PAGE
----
Magazine article New African

Basson's Fancy Footwork Enchants Court. (around Africa - South Africa)

Magazine article New African

Basson's Fancy Footwork Enchants Court. (around Africa - South Africa)

Article excerpt

Arguments in the case against Dr Wouter Basson, alias "Dr Death" (see NA, Nov) resumed on 5 November and continued throughout the month and early December, with the state prosecutor, Dr Tone Pretorius, addressing the drug-related charges among the 46 Basson faces.

In a lengthy preamble, Pretorius warned the Pretoria High Court that Basson was a highly intelligent man and an "expert of deceit" who had been involved in several operations, including "hoodwinking whole nations".

"It had to be borne in mind," Pretorius said, "that Basson is an exceptionally intelligent and highly qualified individual. In addition to his impressive array of academic qualifications, he was responsible for drawing up the psychological profiles used by the South African Defence Force to select Special Forces recruits, and was acquainted with all the Special Forces operators during his time in the military. He is also a qualified explosives expert."

"Basson's military career," Pretorius continued, "included his involvement in highly sensitive and classified operations, numerous intelligence operations and the CBW [Chemical and Biological Warfare] project."

In short, said Pretorius, Basson was "a rare and particularly intelligent witness, an expert in several fields and as such, capable of offering plausible responses to any questions. Not only does he have an answer for everything, he has the ability to embroider on his responses with elaborate anecdotes".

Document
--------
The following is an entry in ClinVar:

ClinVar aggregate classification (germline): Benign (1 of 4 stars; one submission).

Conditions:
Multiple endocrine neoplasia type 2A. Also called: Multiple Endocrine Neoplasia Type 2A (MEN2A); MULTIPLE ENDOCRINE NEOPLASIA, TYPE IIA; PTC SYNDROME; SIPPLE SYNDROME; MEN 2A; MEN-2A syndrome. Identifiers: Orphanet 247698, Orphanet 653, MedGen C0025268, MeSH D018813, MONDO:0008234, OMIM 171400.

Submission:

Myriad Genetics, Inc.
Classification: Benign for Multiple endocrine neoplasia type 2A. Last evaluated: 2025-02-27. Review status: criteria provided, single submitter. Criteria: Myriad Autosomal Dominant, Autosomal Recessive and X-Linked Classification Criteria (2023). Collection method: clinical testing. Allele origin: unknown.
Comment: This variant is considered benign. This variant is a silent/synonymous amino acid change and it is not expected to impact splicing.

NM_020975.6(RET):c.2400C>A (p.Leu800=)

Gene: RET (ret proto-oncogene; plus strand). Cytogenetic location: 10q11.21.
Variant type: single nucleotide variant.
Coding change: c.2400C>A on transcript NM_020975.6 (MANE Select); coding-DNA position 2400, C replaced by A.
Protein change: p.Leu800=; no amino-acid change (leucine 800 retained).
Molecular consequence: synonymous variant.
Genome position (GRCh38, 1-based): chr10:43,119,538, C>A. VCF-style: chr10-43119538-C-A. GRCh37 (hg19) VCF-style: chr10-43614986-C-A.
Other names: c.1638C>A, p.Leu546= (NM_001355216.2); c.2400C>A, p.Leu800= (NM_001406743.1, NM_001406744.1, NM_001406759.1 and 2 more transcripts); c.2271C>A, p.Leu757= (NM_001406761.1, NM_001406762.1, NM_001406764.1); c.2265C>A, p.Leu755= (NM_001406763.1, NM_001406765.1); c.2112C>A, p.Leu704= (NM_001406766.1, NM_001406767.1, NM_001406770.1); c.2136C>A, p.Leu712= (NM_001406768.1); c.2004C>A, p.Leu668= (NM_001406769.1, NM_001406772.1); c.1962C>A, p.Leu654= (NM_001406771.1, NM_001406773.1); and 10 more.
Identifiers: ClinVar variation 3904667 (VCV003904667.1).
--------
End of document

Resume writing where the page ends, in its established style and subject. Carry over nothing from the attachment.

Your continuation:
Pretorius drew the court's attention to the fact that the keynote of the South African CBW programme, in which Basson played the leading role, was deceit. Front companies and cover stories were the order of the day, and plausible deniability the watchword.

The spin doctor

Basson's own testimony was riddled with such terms as "generate like crazy", "financial engineer", "manoeuvres" to create illusions, "pseudo-deals", "false documents", "manipulate the situation", "orchestrate events", "facades". Pretorius said the directors of the front companies set up by Basson "didn't have a clue" and fell for the cover stories "hook, line and sinker".

Basson had himself testified that: "The most valuable lesson they taught us in Special Forces was, if it is clear to you that your interrogator does not know what he is talking about, you can spin him any story you like.

"He can inject you, hit you, strangle you, but if the interrogator does not convince you within the first two minutes that he is already in possession of facts, all you have to do is play along. That's the way Special Forces work.

"The basic lesson that operators were taught is that they do not have to remain silent forever under interrogation. If captured, they have to refuse to give any information for the first 24 hours, to allow their comrades a chance to get away from the area. After that, they can tell their captors anything they like."

In the world of "smoke and mirrors" in which he moved, especially in the latter phase of Project Coast (the CBW project he headed), Basson himself acted as both information and disinformation officer.

From all indications, the prosecution has developed great respect for Basson's ability to withstand the most withering of cross-examinations.

For a conviction to be secured by the State according to South African law, Basson's answers to questioning with regard to each charge must NOT be "reasonably possibly true". …

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